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Carbon Sequestration - OSTI GOV

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Last Updated: 17 December 2022

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Earlier snowmelt may lead to late season declines in plant productivity and carbon sequestration in Arctic tundra ecosystems

Here we found that earlier snowmelt was linked to increased tundra net CO 2 sequestration and improved gross primary productivity only in June and July, but not in August, with lower net carbon sequestration and lower GPP. Our findings indicate that the expected increase in CO 2 sequestration as a result of Arctic warming and the subsequent increase in season length may not materialize if tundra ecosystems are not able to continue sequestering CO 2 later this season.

Source link: https://www.osti.gov/biblio/1896686


Deeply Rooted: Evaluating Plant Rooting Depth as a Means for Enhanced Soil Carbon Sequestration (Full Technical Report)

Soils store three times as much carbon as the atmosphere, but they are not at capacity, and improved soil C storage is regarded as a key step to combat rising atmospheric CO 2 levels. A shift toward deep-rooting crops and low-impact soil management could lead to an increase in long-term sequestration of C fixed by plants and stored in their root tissue, particularly for crops that have naturally deep root systems. Since C deposited in deep soil layers has a longer residence time, a substantial amount of the CO 2 taken up by plants is distributed to their root systems, and because C deposited in deep soil layers has a longer residence time, C increases at depth may have higher long-term C sequestration potential than topsoils. We predict that deep SOC stocks would be higher under bioenergy crops than those under shallow-rooted conventional crop cover. According to our publication from the 2018 report, which was written in collaboration with the LLNL Soil Microbiome Scientific Focus Area, C stocks increased under switchgrass, but that the increases were dependent on soil texture. In the 2019 report, carbon accumulation tended to occur most often in low-C soil in the southern United States, which could indicate that perennial grasses may be a viable option to raise SOC in marginal soils in this area. We published a modeling paper in collaboration with the LLNL Soil Microbiome SFA, where we discovered that poor crystalline minerals are abundant and strongly linked to organic C in geographically restricted zones with elevated weathering rates.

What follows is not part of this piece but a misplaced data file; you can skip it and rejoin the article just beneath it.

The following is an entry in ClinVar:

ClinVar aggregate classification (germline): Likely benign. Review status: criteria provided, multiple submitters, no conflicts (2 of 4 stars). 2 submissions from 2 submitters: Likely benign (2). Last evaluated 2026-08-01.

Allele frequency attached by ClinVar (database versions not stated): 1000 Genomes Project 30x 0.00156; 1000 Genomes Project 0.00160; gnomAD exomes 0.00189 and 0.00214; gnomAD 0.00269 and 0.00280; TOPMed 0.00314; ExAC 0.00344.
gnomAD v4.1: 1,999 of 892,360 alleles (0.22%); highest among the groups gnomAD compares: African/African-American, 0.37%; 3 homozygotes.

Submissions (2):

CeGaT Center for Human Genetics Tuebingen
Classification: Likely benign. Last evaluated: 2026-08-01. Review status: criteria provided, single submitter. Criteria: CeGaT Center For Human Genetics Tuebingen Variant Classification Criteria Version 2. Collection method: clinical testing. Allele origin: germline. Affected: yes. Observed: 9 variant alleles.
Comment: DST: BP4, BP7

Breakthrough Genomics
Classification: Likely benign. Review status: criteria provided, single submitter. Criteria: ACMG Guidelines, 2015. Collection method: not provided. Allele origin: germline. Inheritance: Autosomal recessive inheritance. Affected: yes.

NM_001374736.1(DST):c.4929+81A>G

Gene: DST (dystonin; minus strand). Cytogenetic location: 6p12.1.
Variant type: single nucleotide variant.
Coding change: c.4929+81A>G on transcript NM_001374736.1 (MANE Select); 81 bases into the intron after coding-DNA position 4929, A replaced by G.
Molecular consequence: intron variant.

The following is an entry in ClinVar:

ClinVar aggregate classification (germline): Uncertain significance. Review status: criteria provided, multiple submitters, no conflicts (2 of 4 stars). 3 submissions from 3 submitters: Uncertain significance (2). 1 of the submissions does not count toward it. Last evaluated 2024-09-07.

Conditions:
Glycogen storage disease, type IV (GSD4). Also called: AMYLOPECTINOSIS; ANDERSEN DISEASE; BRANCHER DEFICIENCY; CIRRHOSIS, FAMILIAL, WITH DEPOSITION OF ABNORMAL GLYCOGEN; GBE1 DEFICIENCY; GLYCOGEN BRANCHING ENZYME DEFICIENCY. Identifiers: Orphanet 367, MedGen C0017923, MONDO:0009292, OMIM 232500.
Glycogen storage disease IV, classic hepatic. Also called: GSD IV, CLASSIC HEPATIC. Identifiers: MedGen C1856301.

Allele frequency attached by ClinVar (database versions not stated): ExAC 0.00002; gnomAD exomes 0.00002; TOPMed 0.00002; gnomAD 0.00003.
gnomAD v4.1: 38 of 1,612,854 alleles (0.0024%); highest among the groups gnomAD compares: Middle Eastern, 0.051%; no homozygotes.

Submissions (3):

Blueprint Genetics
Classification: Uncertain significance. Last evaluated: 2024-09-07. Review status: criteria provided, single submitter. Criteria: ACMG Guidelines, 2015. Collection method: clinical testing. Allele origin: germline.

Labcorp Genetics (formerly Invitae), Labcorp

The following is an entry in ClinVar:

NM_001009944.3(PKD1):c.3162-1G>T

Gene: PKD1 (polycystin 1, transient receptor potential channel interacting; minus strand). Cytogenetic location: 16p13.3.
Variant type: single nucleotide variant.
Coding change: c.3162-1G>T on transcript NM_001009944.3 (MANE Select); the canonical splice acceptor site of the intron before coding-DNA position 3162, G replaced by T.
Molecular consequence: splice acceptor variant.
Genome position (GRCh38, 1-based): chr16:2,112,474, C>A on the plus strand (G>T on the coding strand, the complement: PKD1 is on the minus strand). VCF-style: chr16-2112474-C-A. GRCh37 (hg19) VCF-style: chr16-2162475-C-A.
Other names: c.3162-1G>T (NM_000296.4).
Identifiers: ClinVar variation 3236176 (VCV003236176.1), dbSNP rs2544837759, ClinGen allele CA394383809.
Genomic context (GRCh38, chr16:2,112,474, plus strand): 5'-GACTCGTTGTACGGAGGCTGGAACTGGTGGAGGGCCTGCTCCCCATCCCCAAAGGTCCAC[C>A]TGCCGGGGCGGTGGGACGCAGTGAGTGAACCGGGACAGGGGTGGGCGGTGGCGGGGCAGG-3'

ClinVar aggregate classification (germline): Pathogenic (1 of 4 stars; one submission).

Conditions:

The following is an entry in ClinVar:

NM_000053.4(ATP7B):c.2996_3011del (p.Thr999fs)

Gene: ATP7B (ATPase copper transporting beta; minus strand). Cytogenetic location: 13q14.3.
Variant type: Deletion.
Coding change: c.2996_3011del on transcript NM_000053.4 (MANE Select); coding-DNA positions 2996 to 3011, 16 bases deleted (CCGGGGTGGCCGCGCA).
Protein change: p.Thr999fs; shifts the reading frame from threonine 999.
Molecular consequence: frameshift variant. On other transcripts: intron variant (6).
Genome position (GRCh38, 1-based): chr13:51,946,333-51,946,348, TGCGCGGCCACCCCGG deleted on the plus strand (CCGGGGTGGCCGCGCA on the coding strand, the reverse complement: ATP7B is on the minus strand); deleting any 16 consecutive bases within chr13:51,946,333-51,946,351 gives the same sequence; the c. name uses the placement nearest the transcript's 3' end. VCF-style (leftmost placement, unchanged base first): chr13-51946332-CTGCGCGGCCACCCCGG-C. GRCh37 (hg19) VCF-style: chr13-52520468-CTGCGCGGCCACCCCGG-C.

Source link: https://www.osti.gov/biblio/1829022


Deeply Rooted: Evaluating Plant Rooting Depth as a Means for Enhanced Soil Carbon Sequestration (Abbreviated Final Report)

C fixed by plants and stored in their root tissues could be increased long-term sequestration of C fixed by plants and stored in root tissues, especially for crops with naturally deep root systems. A significant amount of the CO2 taken up by plants is routed to their root systems, and because C embedded in deep soil layers has a longer residence time, some C increases at depth may have higher long-term C sequestration performance than topsoils.

Source link: https://www.osti.gov/biblio/1829024


Numerical simulation of porosity and permeability evolution of Mount Simon sandstone under geological carbon sequestration conditions

The results were also consistent with laboratory-measured solution chemistry data, which were also consistent with laboratory-measured solution chemistry results. This paper explains that siO 2 and kaolinite formation in the host rock's pore space is possible under typical CO2 sequestration conditions. Contributing to overall stability of CO 2 storage, basic security of CO 2 storage can be enhanced by siO 2 and kaolinite precipitation at the CO 2 plume elevation.

Source link: https://www.osti.gov/biblio/1225707

* Please keep in mind that all text is summarized by machine, we do not bear any responsibility, and you should always check original source before taking any actions

* Please keep in mind that all text is summarized by machine, we do not bear any responsibility, and you should always check original source before taking any actions